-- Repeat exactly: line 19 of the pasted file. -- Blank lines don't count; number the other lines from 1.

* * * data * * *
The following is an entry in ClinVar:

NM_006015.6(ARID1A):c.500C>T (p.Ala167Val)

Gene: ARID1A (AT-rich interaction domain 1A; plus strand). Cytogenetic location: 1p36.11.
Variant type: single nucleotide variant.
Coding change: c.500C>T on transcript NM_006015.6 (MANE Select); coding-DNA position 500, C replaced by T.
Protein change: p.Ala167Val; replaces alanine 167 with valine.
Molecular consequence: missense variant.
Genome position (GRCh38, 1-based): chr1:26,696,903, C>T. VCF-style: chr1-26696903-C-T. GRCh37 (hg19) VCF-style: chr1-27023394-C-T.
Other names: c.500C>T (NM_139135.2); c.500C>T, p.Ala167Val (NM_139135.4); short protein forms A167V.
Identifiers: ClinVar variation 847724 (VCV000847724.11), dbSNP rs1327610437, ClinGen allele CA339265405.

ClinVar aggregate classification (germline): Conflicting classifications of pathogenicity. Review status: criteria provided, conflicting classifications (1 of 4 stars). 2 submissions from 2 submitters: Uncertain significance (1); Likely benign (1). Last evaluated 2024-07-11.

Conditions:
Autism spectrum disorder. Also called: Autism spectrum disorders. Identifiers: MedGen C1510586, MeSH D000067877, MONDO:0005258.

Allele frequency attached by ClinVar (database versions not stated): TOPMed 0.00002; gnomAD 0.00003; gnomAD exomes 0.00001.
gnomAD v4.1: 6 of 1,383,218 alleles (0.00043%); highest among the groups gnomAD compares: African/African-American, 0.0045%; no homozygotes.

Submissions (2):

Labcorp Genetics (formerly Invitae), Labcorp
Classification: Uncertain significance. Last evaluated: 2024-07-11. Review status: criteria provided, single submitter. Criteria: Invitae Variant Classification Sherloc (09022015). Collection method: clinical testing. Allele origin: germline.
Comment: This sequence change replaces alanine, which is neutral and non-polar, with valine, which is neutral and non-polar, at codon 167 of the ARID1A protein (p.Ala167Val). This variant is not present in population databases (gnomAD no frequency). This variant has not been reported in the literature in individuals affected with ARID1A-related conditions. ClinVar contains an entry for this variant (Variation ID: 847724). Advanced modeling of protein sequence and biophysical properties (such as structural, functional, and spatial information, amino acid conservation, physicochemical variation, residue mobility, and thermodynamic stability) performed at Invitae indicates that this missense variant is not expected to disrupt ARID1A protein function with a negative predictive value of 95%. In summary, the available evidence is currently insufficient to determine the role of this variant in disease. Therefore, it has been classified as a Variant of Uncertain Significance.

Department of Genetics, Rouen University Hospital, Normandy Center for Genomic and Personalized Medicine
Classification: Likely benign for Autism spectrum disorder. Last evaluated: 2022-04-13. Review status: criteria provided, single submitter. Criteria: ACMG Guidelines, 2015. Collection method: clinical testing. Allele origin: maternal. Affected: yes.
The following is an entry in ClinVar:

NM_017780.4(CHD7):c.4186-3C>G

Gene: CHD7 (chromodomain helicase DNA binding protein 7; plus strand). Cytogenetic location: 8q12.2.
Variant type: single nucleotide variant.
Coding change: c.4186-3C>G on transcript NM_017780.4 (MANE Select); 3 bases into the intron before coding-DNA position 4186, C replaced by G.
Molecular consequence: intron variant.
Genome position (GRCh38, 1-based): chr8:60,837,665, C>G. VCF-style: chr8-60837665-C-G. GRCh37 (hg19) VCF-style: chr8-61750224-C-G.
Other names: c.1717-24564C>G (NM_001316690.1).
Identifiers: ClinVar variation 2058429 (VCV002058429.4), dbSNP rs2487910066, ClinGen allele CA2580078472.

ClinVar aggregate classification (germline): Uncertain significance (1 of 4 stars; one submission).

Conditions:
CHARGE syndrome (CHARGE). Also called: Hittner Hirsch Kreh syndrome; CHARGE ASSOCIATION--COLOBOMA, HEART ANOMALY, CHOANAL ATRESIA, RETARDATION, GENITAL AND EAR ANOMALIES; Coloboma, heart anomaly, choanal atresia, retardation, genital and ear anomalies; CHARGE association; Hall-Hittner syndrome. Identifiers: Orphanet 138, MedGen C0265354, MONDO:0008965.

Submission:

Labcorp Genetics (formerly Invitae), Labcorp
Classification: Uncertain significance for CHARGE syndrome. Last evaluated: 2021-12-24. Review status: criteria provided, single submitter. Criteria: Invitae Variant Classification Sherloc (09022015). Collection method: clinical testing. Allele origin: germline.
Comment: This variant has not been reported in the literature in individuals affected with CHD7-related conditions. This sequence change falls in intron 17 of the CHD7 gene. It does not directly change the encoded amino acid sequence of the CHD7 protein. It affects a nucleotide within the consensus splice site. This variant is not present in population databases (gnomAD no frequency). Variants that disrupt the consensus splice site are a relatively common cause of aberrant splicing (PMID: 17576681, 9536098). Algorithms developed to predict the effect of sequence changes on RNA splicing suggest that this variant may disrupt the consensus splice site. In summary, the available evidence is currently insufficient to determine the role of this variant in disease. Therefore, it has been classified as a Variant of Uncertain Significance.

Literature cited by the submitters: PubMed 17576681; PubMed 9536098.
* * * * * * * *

Comment: This sequence change replaces alanine, which is neutral and non-polar, with valine, which is neutral and non-polar, at codon 167 of the ARID1A protein (p.Ala167Val). This variant is not present in population databases (gnomAD no frequency). This variant has not been reported in the literature in individuals affected with ARID1A-related conditions. ClinVar contains an entry for this variant (Variation ID: 847724). Advanced modeling of protein sequence and biophysical properties (such as structural, functional, and spatial information, amino acid conservation, physicochemical variation, residue mobility, and thermodynamic stability) performed at Invitae indicates that this missense variant is not expected to disrupt ARID1A protein function with a negative predictive value of 95%. In summary, the available evidence is currently insufficient to determine the role of this variant in disease. Therefore, it has been classified as a Variant of Uncertain Significance.